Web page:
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Term Life Insurance vs. Accidental Death & Dismemberment

Accidental Death & Dismemberment

Although both term insurance and accidental death & dismemberment policies cover death, they’re different.

AD&D protects against accidental death. It also pays if you lose a function such as hearing, sight, or even a limb in an accident.

Life insurance is a type of policy where you pay premiums, and after you die, your beneficiaries receive death benefits from the insurance company.

There are two types of life insurance: term life and permanent insurance. Here is everything you need to know about term life insurance and AD&D.

What Is Term Life Insurance?

Term life is an insurance policy that helps provide financial coverage for a predetermined period. It guarantees payment to the beneficiaries if the policyholder dies within the specified period.

If the policyholder outlives the policy, the payment is canceled. You can opt to renew your current term life policy or convert it into permanent life insurance.

However, you can buy a Return-of-Premium (ROP) life insurance plan if you want your premiums back. This is often offered as a life insurance rider.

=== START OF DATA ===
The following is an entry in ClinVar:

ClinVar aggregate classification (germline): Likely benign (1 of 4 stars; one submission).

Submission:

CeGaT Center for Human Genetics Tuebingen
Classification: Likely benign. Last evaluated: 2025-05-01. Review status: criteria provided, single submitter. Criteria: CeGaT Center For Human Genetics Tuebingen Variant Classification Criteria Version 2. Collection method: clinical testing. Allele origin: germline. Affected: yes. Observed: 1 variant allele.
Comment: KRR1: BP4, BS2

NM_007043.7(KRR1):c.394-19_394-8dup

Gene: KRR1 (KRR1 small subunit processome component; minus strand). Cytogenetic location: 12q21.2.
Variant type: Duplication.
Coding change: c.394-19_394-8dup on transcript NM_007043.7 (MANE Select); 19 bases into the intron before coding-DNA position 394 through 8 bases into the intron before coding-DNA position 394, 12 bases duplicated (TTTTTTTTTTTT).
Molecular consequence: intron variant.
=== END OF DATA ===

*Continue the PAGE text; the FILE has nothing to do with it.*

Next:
ROP life insurance is a policy that refunds all the premiums you paid if you outlive your term life insurance. However, it’s much more costly than standard term life insurance.

Similar to term life insurance is terminal illness insurance. However, with terminal illness insurance, the policyholder gets a lump sum of money in the form of a life insurance terminal illness payout when they’re diagnosed with a terminal illness. 

On the other hand, with term life insurance, the insurance provider gives death benefits to the beneficiaries if the insured dies.

What Is Accidental Death and Dismemberment?

Usually also added as a rider, accidental death and dismemberment (AD&D) insurance covers unintentional death or dismemberment of the insured.

Dismemberment includes the loss of a body part or function such as hearing, speech, movement, and sight. However, it doesn’t pay if the policyholder dies of natural causes such as heart disease.

You should be careful when purchasing a policy as the limitations of AD&D are significant. For instance, there are exclusions such as suicide, drug overdose, injury, death when committing a crime, etc.

AD&D and Life Insurance Differences

The following table shows the differences between term life and AD&D insurance.

Term Life Insurance AD&D Insurance
Pays out in case of death, whether from illness, disease, or accident. Covers accidental death, not deaths due to illness or disease.
Covers death only. Covers accidental death and loss of body parts and functions.
Coverage limitations are not as extensive as in AD&D. Has extensive coverage limitations.
A type of life insurance. Not a substitute for life insurance but can be a supplemental policy.
Relatively more expensive as it covers death from any cause. However, the payout is higher than AD&D. Costs less than life insurance as coverage is limited to accidents. However, the payout is relatively lower than life insurance.

What Is Voluntary Life Insurance and AD&D?

Voluntary Accidental Death and Dismemberment (VAD&D) life insurance is an optional policy that covers accidental death or loss of a body part or function.